|Union Cavalry Chasing Irregulars. Harper’s Weekly Illustration.|
Far from the “glamor” of major battles, Edward’s regiment still saw almost continuous marching and much fighting, from northern Florida into western Texas. Long after General Lee surrendered at Appomattox, they chased detached units of the Confederate Army and bands of irregulars. Edward mustered out at San Antonio in January, 1866, and returned home to Illinois.
Moffitt ran a grocery store for two years before heading west to try his hand in the gold fields. He prospected in the Dakotas and Utah, then spent over a decade in the Colorado mines. Then, in late 1879, Edward joined the rush into the lead-silver mines along the Wood River [blog, April 26].
In 1884, however, Moffitt decided the Coeur d’Alene mining districts had greater potential. He located first at Eagle City, on Prichard Creek, where he opened the camp’s first meat market and invested in various mining claims. However, within two years, he became associated with the new town of Murray, located about three miles to the southeast. (Eagle City soon became a ghost town.)
Then, in 1887, Edward recognized even greater potential in the mines around the new town of Wallace, and moved there. Moffitt remained heavily invested in mining properties, but it’s likely he also moved his meat market to Wallace.
At about this time, the consortium led by Amasa Campbell [blog April 6] began investing in Coeur d’Alene mines. Over the next few years, Edward joined several of their ventures. Thus, when the group acquired and re-organized the Coeur d’Alene Hardware Company, Moffitt became the firm’s Secretary-Treasurer. Campbell was Vice-President. An Illustrated History published in 1899 said, “They deal in mining and mill supplies and all kinds of general hardware and have one of the most extensive hardware stores in the west.”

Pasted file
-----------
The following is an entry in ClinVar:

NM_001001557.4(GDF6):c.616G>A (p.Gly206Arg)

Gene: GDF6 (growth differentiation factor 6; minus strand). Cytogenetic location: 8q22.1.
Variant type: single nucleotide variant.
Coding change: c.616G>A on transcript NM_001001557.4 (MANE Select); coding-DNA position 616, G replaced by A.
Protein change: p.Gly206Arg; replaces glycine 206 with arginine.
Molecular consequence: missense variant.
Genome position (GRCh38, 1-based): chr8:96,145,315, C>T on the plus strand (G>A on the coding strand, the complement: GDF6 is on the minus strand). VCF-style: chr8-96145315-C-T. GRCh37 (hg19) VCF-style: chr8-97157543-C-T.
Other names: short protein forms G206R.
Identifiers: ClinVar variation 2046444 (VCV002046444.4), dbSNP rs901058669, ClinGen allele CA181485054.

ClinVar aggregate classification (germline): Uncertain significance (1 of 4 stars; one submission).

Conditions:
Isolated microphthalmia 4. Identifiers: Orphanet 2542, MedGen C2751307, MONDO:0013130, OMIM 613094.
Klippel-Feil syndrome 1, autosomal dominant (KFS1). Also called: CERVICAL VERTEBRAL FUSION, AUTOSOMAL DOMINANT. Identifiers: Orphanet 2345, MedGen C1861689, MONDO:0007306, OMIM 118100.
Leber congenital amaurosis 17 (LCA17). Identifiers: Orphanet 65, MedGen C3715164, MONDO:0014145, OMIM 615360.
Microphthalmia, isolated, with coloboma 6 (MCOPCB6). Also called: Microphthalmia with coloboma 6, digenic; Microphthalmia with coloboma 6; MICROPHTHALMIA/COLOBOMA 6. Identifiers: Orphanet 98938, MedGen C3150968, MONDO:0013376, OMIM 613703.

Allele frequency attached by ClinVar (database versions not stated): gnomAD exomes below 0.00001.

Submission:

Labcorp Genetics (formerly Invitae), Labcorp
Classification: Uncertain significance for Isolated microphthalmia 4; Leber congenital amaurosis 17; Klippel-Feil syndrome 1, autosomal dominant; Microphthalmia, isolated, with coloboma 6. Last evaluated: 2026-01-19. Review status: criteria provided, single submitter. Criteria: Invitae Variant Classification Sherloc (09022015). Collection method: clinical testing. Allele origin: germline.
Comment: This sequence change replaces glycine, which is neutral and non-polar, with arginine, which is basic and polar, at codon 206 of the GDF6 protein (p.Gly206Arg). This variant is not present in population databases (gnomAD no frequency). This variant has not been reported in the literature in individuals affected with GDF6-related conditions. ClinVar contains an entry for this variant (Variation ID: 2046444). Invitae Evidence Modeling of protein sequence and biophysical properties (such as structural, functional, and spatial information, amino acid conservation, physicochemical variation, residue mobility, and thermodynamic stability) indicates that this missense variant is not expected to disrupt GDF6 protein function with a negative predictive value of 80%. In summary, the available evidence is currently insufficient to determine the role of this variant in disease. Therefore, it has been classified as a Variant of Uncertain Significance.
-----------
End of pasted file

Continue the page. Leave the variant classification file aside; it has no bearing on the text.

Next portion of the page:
|Wallace, ca 1898. Illust-North.|
As part of the Campbell consortium, Moffitt also owned shares in the Standard and Hecla mines. In 1899, he became General Manager for their properties throughout the Coeur d’Alene area. Two years later, his duties expanded in an unlikely way. After the timekeeper at the Standard Mine was shot and killed, Edward “gathered a posse and set put in pursuit, eventually capturing the fugitive.” (Convicted and sentenced to hang, the murderer got off with a life sentence upon appeal.)
For a time, Moffitt served as an officer of three or four mining companies, as well as a Director of the First National Bank of Wallace. In 1901, a report in the Idaho Statesman (July 20, 1901) identified him as a Delegate from Wallace to an International Mining Congress, held in Boise.
Moffit was an active member of the Masonic Lodge in Wallace, and served on the school board there for many years. In 1908, he was appointed as a Regent of the University of Idaho, becoming President of the Board in 1911. He retired from hands-on business and service activities a few years after that, and passed away in February 1920.
|References: [Hawley], [Illust-North] [Illust-State]|